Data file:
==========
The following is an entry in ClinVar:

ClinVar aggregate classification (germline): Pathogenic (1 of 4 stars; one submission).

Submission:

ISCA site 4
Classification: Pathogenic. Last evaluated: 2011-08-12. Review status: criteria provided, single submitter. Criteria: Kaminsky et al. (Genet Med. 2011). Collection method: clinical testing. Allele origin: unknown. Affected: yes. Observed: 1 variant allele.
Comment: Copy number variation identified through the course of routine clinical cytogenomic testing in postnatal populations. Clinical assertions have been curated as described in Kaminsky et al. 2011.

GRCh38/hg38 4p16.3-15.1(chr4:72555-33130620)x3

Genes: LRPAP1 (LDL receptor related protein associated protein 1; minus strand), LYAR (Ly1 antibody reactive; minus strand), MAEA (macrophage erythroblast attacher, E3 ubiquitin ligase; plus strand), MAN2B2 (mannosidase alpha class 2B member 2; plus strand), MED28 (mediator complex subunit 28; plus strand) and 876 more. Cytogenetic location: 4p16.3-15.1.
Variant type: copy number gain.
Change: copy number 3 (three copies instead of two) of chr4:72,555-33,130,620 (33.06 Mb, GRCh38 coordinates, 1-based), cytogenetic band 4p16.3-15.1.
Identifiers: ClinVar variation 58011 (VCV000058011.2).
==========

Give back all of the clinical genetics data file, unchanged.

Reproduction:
The following is an entry in ClinVar:

ClinVar aggregate classification (germline): Pathogenic (1 of 4 stars; one submission).

Submission:

ISCA site 4
Classification: Pathogenic. Last evaluated: 2011-08-12. Review status: criteria provided, single submitter. Criteria: Kaminsky et al. (Genet Med. 2011). Collection method: clinical testing. Allele origin: unknown. Affected: yes. Observed: 1 variant allele.
Comment: Copy number variation identified through the course of routine clinical cytogenomic testing in postnatal populations. Clinical assertions have been curated as described in Kaminsky et al. 2011.

GRCh38/hg38 4p16.3-15.1(chr4:72555-33130620)x3

Genes: LRPAP1 (LDL receptor related protein associated protein 1; minus strand), LYAR (Ly1 antibody reactive; minus strand), MAEA (macrophage erythroblast attacher, E3 ubiquitin ligase; plus strand), MAN2B2 (mannosidase alpha class 2B member 2; plus strand), MED28 (mediator complex subunit 28; plus strand) and 876 more. Cytogenetic location: 4p16.3-15.1.
Variant type: copy number gain.
Change: copy number 3 (three copies instead of two) of chr4:72,555-33,130,620 (33.06 Mb, GRCh38 coordinates, 1-based), cytogenetic band 4p16.3-15.1.
Identifiers: ClinVar variation 58011 (VCV000058011.2).